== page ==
Bad science, sweet results

Constantin Fahlberg was a really lucky chemist. One day in 1878, he left his lab and went to directly dinner without washing his hands and discovered that his dinner was really sweet, including his napkin. In his words
"It flashed on me that I was the cause of the singular universal sweetness, and I accordingly tasted the end of my thumb, and found it surpassed any confectionery I had ever eaten. I saw the whole thing at once. I had discovered some coal tar substance which out-sugared sugar. I dropped my dinner, and ran back to the laboratory. There, in my excitement, I tasted the contents of every beaker and evaporating dish on the table."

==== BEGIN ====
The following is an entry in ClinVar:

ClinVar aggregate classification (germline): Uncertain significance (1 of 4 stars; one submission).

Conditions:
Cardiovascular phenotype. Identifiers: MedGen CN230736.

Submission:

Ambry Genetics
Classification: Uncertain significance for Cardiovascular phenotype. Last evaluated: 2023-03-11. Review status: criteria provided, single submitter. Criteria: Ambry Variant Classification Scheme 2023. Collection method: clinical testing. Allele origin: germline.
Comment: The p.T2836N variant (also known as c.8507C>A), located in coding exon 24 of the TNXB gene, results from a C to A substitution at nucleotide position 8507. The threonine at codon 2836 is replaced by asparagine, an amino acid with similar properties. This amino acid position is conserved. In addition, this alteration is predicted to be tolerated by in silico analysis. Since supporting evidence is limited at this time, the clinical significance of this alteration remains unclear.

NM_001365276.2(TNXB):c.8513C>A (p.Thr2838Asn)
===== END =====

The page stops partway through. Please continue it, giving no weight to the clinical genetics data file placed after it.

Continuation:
Poor lab hygiene and reckless endangerment led to the discovery of saccharin, and a company that made a fortune putting the sweetener into sodas without telling anyone. When public outcry over food quality resulted in regulation, Teddy Roosevelt kept saccharin on the approved list because of his own dieting experience with the substance. It took almost 100 years before science decided that he has right, there is no indication that saccharine is unsafe. In light of obesity and diabetes rates today, it's ironic to read about how NOT having sugar in food was thought to be unhealthy. Maybe 100 years from now, someone will think that subsidizing pizza and fries in school lunches was actually reasonable.